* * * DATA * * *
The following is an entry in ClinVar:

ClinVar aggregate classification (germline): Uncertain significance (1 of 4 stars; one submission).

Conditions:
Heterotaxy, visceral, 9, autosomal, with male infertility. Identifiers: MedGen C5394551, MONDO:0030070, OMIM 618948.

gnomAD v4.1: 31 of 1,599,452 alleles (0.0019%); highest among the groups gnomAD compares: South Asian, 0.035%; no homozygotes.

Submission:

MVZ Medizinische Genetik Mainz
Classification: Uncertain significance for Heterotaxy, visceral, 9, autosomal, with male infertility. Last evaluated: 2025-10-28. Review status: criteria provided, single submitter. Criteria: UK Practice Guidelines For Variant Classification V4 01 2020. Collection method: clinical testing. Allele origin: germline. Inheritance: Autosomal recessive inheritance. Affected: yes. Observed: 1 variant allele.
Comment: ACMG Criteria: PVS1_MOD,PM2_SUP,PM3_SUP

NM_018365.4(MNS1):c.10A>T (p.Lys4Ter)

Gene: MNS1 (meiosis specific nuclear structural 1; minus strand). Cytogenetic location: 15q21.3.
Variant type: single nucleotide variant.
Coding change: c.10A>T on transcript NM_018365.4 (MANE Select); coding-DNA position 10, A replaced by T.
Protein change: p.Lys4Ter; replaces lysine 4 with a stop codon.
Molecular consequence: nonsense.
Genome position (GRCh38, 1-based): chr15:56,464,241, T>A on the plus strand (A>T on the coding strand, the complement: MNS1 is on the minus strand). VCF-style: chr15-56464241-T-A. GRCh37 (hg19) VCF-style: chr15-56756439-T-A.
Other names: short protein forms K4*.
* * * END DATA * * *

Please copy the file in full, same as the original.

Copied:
The following is an entry in ClinVar:

ClinVar aggregate classification (germline): Uncertain significance (1 of 4 stars; one submission).

Conditions:
Heterotaxy, visceral, 9, autosomal, with male infertility. Identifiers: MedGen C5394551, MONDO:0030070, OMIM 618948.

gnomAD v4.1: 31 of 1,599,452 alleles (0.0019%); highest among the groups gnomAD compares: South Asian, 0.035%; no homozygotes.

Submission:

MVZ Medizinische Genetik Mainz
Classification: Uncertain significance for Heterotaxy, visceral, 9, autosomal, with male infertility. Last evaluated: 2025-10-28. Review status: criteria provided, single submitter. Criteria: UK Practice Guidelines For Variant Classification V4 01 2020. Collection method: clinical testing. Allele origin: germline. Inheritance: Autosomal recessive inheritance. Affected: yes. Observed: 1 variant allele.
Comment: ACMG Criteria: PVS1_MOD,PM2_SUP,PM3_SUP

NM_018365.4(MNS1):c.10A>T (p.Lys4Ter)

Gene: MNS1 (meiosis specific nuclear structural 1; minus strand). Cytogenetic location: 15q21.3.
Variant type: single nucleotide variant.
Coding change: c.10A>T on transcript NM_018365.4 (MANE Select); coding-DNA position 10, A replaced by T.
Protein change: p.Lys4Ter; replaces lysine 4 with a stop codon.
Molecular consequence: nonsense.
Genome position (GRCh38, 1-based): chr15:56,464,241, T>A on the plus strand (A>T on the coding strand, the complement: MNS1 is on the minus strand). VCF-style: chr15-56464241-T-A. GRCh37 (hg19) VCF-style: chr15-56756439-T-A.
Other names: short protein forms K4*.